Genre: adventure, comedy, children's fiction, British literature, school
My Rating: ***
Official Rating: Children's literature
Age Group: 8+ (will probably require some discussion, not a read-alone book for this age)

Summary: Matilda is a very special little girl. She taught herself to read. She knows her times tables. She completely blows away her first year teacher.
Of course, her parents think she's stupid. But then again, they're not much better. Her father is a swindler, and her mother's goal in life seems to be to watch her programmes on TV. Her brother...well he doesn't even merit mentioning, aside from saying that her father seems to think the lad is very bright and has a future in the car selling business.
School, then, should be a safe haven for Matilda to really grow. It's not. With Miss Trunchbull as the headmistress, no child is safe at school. I mean that in a very literal sense. They get throw out windows and hung by their ears. Miss Trunchbull is a very mean woman.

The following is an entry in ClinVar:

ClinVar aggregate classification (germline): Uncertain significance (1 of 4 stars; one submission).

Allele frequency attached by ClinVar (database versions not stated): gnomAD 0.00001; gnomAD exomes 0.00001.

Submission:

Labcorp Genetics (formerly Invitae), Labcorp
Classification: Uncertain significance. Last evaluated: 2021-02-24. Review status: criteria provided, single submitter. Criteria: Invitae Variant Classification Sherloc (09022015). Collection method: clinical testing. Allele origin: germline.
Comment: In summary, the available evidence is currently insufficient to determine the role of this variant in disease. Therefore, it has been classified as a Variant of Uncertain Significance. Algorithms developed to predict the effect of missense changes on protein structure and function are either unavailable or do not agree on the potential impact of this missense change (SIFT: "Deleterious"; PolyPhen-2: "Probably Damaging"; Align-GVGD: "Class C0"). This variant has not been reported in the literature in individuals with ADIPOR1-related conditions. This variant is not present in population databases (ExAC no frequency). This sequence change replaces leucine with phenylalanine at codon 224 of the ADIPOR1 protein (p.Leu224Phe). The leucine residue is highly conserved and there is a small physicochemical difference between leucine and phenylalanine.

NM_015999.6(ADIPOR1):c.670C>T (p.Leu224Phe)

When Matilda sees what Trunchbull does to the other children, and her beloved teacher Miss Honey, the little girl sets her brilliant mind to finding a solution and saving the school. Can she do it?

Word of Warning
  •  Understand that this is classic Roald Dahl. He has a very British sense of humor (snarky, slightly rude/crude). This particular book is full of great insults. None bad words (so far as I know, given my limited knowledge of British English), but some real whoppers, nonetheless.
  • Violence. Children are beaten, hung by their ears, and forced to do miserable things (eating a whole cake, standing in the Chokey (a torture device), and slapped about). This is cartoonish in terms of rules of the universe, which means everyone is fine and not injured, but it can still be rather concerning.